Beyond the effect on an important US industry, it is unclear whether expanding the covered business method proceeding to include all software patents will set the USPTO up for failure. Today, the Patent Trial and Appeal Board already is faced with a much greater workload than originally forecast by the USPTO.

In fact, the filings in the first year of the program were almost 50 percent greater than predicted. The USPTO now has the third largest patent docket in the country after the Eastern District of Texas and the District of Delaware.

The USPTO must be able to succeed with handling the new cases that the legislative proposal would create. To do so, the USPTO must have sufficient resources and personnel to get the work done or it will fail. Judges need to be hired, IT systems must be upgraded, and courtrooms need to be built.

All of this requires resources and a director with intimate knowledge of the new law and the operations of the USPTO. The prior director left the agency last January and there has not been a nomination of a new director. Word on the street is that the Obama administration has approached several candidates and most have declined. As the president's term comes closer to the end, it will indeed be difficult to find a strong leader with management experience who has the respect of the intellectual property community.

The viability and proper use of these proceedings is important to the US patent system. Clearly, only valid patents should receive the monopoly it accords. Public policy demands a process to "weed out" poor patents so that new innovation can be created using that technology.

To improve the patent system, these new proceedings to invalidate patents must be completed effectively and quickly. The USPTO also needs sufficient resources to conduct these new proceedings. The USPTO is financed entirely by the funds it receives to process patent applications, conduct the covered business method and other new proceedings, and the myriad of other great services it provides to foster innovation. However, sequestration is making this difficult for the USPTO because it is not able to retain all of its fees.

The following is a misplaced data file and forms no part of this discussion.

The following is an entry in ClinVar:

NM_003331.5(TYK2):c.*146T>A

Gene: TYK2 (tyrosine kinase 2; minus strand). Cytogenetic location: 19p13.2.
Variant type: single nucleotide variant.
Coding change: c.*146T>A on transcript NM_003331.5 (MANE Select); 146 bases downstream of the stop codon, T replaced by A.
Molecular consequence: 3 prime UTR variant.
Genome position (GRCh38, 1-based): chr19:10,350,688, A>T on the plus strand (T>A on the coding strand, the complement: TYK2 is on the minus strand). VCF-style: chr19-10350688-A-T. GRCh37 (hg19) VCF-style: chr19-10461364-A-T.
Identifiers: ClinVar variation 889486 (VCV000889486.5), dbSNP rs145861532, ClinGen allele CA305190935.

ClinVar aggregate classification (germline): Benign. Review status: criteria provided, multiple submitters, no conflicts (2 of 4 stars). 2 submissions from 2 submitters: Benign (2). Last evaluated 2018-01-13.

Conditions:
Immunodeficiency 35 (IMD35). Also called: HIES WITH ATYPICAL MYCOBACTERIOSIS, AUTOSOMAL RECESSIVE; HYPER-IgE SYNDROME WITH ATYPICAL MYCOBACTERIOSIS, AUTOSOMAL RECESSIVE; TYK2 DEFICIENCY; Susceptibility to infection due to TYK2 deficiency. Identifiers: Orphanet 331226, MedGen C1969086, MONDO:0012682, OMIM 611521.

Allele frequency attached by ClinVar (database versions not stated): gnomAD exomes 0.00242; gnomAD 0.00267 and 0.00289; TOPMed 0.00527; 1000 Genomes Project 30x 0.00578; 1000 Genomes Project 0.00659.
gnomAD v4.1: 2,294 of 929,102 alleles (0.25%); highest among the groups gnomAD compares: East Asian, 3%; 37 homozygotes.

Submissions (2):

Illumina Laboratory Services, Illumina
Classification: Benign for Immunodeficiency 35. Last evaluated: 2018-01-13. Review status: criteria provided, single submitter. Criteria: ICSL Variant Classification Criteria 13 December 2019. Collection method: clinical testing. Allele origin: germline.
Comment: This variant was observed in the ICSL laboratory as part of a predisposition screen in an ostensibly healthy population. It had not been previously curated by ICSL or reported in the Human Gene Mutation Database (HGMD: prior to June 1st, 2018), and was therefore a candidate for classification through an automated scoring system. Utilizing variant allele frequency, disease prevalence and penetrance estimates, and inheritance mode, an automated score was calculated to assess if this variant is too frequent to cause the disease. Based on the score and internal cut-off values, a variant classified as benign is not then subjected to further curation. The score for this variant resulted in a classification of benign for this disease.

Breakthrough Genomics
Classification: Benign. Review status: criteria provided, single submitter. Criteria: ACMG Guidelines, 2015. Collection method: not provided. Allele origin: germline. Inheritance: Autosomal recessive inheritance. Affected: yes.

Time to take a breath
It seems imprudent to expand the work of the USPTO to handle more cases to invalidate software patents when it has less money available to do the work. Besides the sheer number of cases and less available funding to do the work, there are personnel issues to be considered. The USPTO Patent Trial and Appeal Board has nearly doubled the number of judges on staff since the enactment of the America Invents Act.

The new judges need to have time to be adequately trained before the workload is increased. Also, the senior management at the Patent Trial and Appeal Board has changed. A new judge is the lead trial judge for the post-grant proceedings and the vice chief judge position was recently filled with new personnel.

These changes in top management at the board put additional pressures on its ability to perform successfully in the short term. This in combination with the president's failure to nominate a new director of the USPTO brings into question the agency's ability to successfully handle an onslaught of new cases and get them done within a year as the law requires.

This all leads to the question of what should be done before new legislative proposals are taken up. One good approach is to have the issues studied by the Government Accountability Office (GAO) before legislation expanding the covered business method proceeding is given serious consideration. The GAO is an independent, nonpartisan agency that works for Congress.

The GAO was established to support the Congress in meeting its constitutional responsibilities and to help improve the performance and ensure the accountability of the federal government for the benefit of the American people. The mission of the GAO seems well suited to study the impact of expanding the covered business method proceeding and the USPTO's current ability to successfully handle the new cases that any legislative change would bring to it.

Considering new legislation without knowing the consequences clearly seems ill-advised.

About the author

    Bernard J. Knight Jr. is the former General Counsel for the US Patent and Trademark Office where he served from 2010 to 2013. Now a partner in the Washington office of McDermott Will & Emery, he counsels clients on complex patent litigation.